In general, the probate process is simple and straightforward. First, the deceased person’s personal representative to the estate is identified. If no person has been specifically chosen by the deceased person’s will, then the court will appoint someone for this responsibility. The next step is to inform creditors and heirs of the death, usually as a notice of death in the local newspaper. This informs the creditors that the probate process has been started and they would have to contact both the estate’s personal representative as well as any probate lawyers helping with the probate process. The third step is to create an inventory listing all the assets of the deceased person’s estate. This is done so that the total value of the estate can be determined to find out if there will be enough money left to pay all debts. Once this is accomplished, then the deceased person’s assets would be distributed, first to creditors, followed by funeral expenses, outstanding debts and taxes, and all remaining claims. The last step would be to distribute assets to the heirs. All of these steps could be achieved with the help of a probate lawyer.
An Estate Without A Will
There is a misconception that estates with no will attached to them will not undergo the probate process. In reality, all estates will be probated, unless there exists a living will that gives specific instructions and/or assets have been transferred before the death of the deceased person. The existence of a traditional will could help make the probate process easier. Moreover, the will lets the surviving family members or friends know how the deceased person wants his/her estate to be processed. If there were no will, the legal system would take over and determine who gets what from the deceased person’s estate. An experienced probate attorney could provide professional guidance on how to execute the probate process.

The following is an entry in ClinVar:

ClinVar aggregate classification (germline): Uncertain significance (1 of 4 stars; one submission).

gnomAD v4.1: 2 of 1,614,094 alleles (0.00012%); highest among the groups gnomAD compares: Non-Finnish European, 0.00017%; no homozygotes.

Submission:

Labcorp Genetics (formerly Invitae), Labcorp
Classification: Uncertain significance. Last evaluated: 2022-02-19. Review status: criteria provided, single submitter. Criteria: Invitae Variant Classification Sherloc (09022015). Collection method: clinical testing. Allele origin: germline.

Owning Property In Different States
There are cases when the deceased person actually owned different properties in different states, or if the deceased owned property in one state while living in another state. This could complicate the probate process because this could mean there would be two probate processes going on at the same time in different places. An experienced probate lawyer could also make the probate process easier to handle.
Handling Jointly Owned Items
The probate actually does not technically cover all items that used to belong to the deceased person. If the deceased shared owning a house with his/her spouse, who is still living, then this house would not be included in the probate process and thus labeled non-probate property. This means the house would not be part of the collection of assets that would be distributed to creditors, the state (for taxes) and heirs. Only property that was solely owned by the deceased person would qualify and be included in the person’s estate and probate process. Once more, if the deceased person owned many properties or items with various other people (for example, in cases of multiple marriages and divorces), the probate process could become more complicated, so hiring a probate lawyer might be prudent.
Categories: Real Estate